Caroline Criado Perez, a sacred cow (Getty Images)
Caroline Criado Perez has won quite a few of our awards, including, on three occasions, our Lying Feminist of the Month award.
Our thanks to John for this piece by Toby Young in The Spectator:
Scarcely a week passes without a privately educated young woman with a successful career in journalism publishing a book about how ‘oppressed’ women are. Names that spring to mind are Laurie Penny (Brighton College), Zoe Williams (Godolphin and Latymer), Laura Bates (King’s College), Afua Hirsch (Wimbledon High School) and Grace Blakeley (Lord Wandsworth College).
Indeed, you’d be forgiven for thinking that in order to qualify as an ‘intersectional feminist’ and present yourself as a victim of ‘systemic inequality’ you need to be a member of the ruling class. One of the distinguishing characteristics of ‘social justice’ activists is that they tend to be rich, high-achieving young women who have been to elite universities, which is why they’re such ripe targets for satire. In my mind’s eye, I can picture an alternative ending to Spartacus in which each of these women leaps up from her yoga mat and proclaims, ‘I am Titania McGrath.’
A case in point is Caroline Criado Perez, who in addition to going to Oundle is the daughter of a former CEO of Safeway. She shot to fame in 2012 when she launched a campaign to get a broader cross-section of people interviewed on current affairs programmes. ‘If public policy is going to be so responsive to the media, let’s make the media truly representative of the public,’ she argued — which meant fewer men, obviously, not fewer women who’d been to public school. After that, she focused on bank notes, arguing that Winston Churchill shouldn’t be featured on the new £5 note because he is ‘just another white man’.Thanks to her campaign, Jane Austen appears on the new £10 note.
She has now published a book called Invisible Women: Exposing Data Bias in a World Designed For Men, the thesis of which is that nearly everything in the world that’s been designed for use by both men and women, from mobile phones to public roads, is specifically tailored for men. This is partly because women weren’t adequately represented in the data relied upon by the designers, but also due to the usual suspects: stereotyping, sexual discrimination, the patriarchy, etc.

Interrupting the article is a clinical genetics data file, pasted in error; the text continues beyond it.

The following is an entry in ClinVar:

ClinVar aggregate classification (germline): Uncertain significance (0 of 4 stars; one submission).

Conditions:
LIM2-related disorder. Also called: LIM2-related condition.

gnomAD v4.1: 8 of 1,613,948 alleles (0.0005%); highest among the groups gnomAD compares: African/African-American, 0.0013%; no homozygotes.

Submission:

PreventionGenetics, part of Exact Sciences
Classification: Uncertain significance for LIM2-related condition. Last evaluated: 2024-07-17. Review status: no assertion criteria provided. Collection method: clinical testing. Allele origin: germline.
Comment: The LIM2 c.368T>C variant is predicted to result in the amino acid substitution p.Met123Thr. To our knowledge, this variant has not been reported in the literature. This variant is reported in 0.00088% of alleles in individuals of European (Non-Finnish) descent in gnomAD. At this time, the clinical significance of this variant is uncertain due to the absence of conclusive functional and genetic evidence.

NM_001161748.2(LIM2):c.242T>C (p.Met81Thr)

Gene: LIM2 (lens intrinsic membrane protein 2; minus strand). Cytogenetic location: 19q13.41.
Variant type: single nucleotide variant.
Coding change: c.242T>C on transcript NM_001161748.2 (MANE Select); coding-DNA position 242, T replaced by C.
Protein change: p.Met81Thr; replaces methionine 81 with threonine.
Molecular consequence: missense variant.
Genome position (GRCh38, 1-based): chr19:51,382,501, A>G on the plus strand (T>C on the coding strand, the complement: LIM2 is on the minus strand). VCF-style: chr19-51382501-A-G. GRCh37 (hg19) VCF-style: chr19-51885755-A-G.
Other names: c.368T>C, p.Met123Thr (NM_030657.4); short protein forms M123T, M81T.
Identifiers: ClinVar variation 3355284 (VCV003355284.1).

Some of Criado Perez’s examples are quite persuasive: Fitbits, for instance, underestimate the number of steps women do during housework — while others are a bit of a stretch. She complains that there aren’t enough statues of women, but that doesn’t feel like an example of ‘data bias’ or even ‘unconscious bias’. Rather, it just reflects the fact that there aren’t many female historical figures — which is surely a shortcoming of previous eras rather than the present day?
This muddle crops up again and again. Criado Perez constantly berates the custodians of our cultural ‘canon’, such as the examiners who decide which composers to include on the A-level music syllabus, for downplaying the contributions of women. But that criticism makes sense only if women have been as influential as men in fields like classical music. Given that they haven’t, it isn’t biased of the examiners to leave out most of the 6,000 entries in the International Encyclopedia of Women Composers. The same point applies to her jeremiads against the ‘white middle- and upper-class men’ who rule the roost in academia for not including more female scientists or philosophers on university courses — and, indeed, the governor of the Bank of England for his ‘sexist’ bank notes. For her punches to land, Criado Perez has to pretend that women were less marginalised in the past than they really were, which is an odd line for a feminist to take.
But Criado Perez has another, deeper blind spot. As you’d expect, she fully subscribes to feminist orthodoxy on the subject of gender differences, which is that they’re socially constructed and have no basis in biology, and is merciless in her attacks on the male gatekeepers of the technology industry for not employing more female computer programmers. Such gender imbalances cannot be explained by biological differences in typical male and female brains, she argues, because there aren’t any.
Yet if that’s true, Criado Perez cannot criticise medical researchers for failing to include more women when developing drugs for mental disorders, which she does, at some length. After all, if there are no neurobiological differences between men and women, it doesn’t matter which gender you test a new psychiatric drug on.
Reading this book, you sense that Criado Perez, like the other Titania McGraths, is searching for things to be angry about. Which is odd, given what charmed lives they have all led.
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